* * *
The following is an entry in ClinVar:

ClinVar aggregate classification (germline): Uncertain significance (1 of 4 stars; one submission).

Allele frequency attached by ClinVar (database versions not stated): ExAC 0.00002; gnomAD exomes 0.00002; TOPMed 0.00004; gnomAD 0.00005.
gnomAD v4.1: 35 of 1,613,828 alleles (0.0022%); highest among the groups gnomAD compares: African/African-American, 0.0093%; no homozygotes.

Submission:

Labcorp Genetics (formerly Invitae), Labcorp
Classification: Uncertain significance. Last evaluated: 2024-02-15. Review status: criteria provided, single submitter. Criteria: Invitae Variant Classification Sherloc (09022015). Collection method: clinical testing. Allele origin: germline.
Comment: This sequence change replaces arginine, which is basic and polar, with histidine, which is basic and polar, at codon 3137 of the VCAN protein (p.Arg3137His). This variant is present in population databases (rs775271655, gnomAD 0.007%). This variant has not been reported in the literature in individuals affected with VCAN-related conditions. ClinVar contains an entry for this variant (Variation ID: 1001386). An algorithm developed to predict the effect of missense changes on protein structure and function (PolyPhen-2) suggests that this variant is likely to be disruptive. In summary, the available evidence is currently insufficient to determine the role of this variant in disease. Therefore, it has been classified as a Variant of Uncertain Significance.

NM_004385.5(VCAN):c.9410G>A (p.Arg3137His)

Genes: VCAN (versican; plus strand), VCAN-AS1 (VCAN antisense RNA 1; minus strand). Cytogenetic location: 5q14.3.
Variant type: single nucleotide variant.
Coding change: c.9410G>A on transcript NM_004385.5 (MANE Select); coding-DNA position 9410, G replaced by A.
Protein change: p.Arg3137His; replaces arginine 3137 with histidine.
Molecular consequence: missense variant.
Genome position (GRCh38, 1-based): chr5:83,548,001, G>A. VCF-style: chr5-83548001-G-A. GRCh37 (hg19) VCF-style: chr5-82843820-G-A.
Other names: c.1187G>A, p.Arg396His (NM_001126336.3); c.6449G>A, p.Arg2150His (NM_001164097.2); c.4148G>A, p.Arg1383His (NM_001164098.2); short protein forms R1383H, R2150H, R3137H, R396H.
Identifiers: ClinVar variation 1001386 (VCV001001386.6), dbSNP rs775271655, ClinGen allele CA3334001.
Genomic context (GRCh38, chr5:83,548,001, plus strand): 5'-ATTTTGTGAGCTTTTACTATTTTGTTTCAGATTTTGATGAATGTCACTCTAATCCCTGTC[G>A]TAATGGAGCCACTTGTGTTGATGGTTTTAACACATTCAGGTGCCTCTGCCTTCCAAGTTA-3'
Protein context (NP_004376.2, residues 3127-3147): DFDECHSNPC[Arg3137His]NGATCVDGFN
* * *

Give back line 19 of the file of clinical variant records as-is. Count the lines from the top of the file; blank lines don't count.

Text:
Protein context (NP_004376.2, residues 3127-3147): DFDECHSNPC[Arg3137His]NGATCVDGFN